After nerve injury and regeneration, significant pain may be associated with the scar and altered sensation observed within the distribution of the injured nerve. A bulbous swelling may form at the severed nerve end, constituting a traumatic neuroma. The development of a painful neuroma may be more disabling to the patient than an area of anesthesia or even loss of motor function. Effective treatment of the painful neuroma remains a difficult problem. Diminished productivity, alterations in patient lifestyle, and possible progression to chronic pain syndromes must be considered within the scope of neuroma management, and treatment must focus on alleviating the pain and restoring the functional loss caused by the nerve injury. Careful patient selection is the cornerstone of successful outcomes. Once the patient has been selected, the surgical management of the painful neuroma throughout the body is based on basic principles that vary only slightly from region to region. Using these tenets, a neuroma management algorithm has been developed based on the pathophysio-logy of the neuroma, the results of experimental studies, review of patient outcomes, and understanding the psychology of pain in the surgical patient.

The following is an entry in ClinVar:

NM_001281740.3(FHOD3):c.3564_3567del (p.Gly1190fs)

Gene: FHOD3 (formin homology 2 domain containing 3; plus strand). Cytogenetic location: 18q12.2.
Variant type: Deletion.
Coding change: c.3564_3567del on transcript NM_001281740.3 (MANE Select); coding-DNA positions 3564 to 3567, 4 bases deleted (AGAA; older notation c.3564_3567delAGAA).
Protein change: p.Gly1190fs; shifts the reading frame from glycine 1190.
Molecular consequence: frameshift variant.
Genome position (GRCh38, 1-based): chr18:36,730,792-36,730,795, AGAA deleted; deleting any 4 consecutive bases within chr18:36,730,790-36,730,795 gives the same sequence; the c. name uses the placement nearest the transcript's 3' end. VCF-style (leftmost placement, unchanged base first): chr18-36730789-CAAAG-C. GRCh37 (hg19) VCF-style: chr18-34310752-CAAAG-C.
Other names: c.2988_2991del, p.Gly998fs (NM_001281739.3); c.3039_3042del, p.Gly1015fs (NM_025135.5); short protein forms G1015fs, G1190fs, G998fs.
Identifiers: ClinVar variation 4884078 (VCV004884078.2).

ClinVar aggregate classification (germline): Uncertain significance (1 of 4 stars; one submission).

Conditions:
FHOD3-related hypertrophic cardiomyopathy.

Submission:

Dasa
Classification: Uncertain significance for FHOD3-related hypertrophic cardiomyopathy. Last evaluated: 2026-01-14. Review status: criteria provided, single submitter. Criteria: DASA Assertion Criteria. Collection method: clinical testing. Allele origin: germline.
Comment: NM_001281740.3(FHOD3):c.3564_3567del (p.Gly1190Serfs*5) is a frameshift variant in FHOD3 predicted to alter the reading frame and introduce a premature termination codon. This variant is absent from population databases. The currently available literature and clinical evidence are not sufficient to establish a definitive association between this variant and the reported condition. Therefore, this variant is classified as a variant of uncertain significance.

Original languageEnglish
Pages (from-to)247-268
Number of pages22
JournalClinics in Plastic Surgery
Issue number2
StatePublished - Apr 2003


Dive into the research topics of 'Management of neuromas'. Together they form a unique fingerprint.

Cite this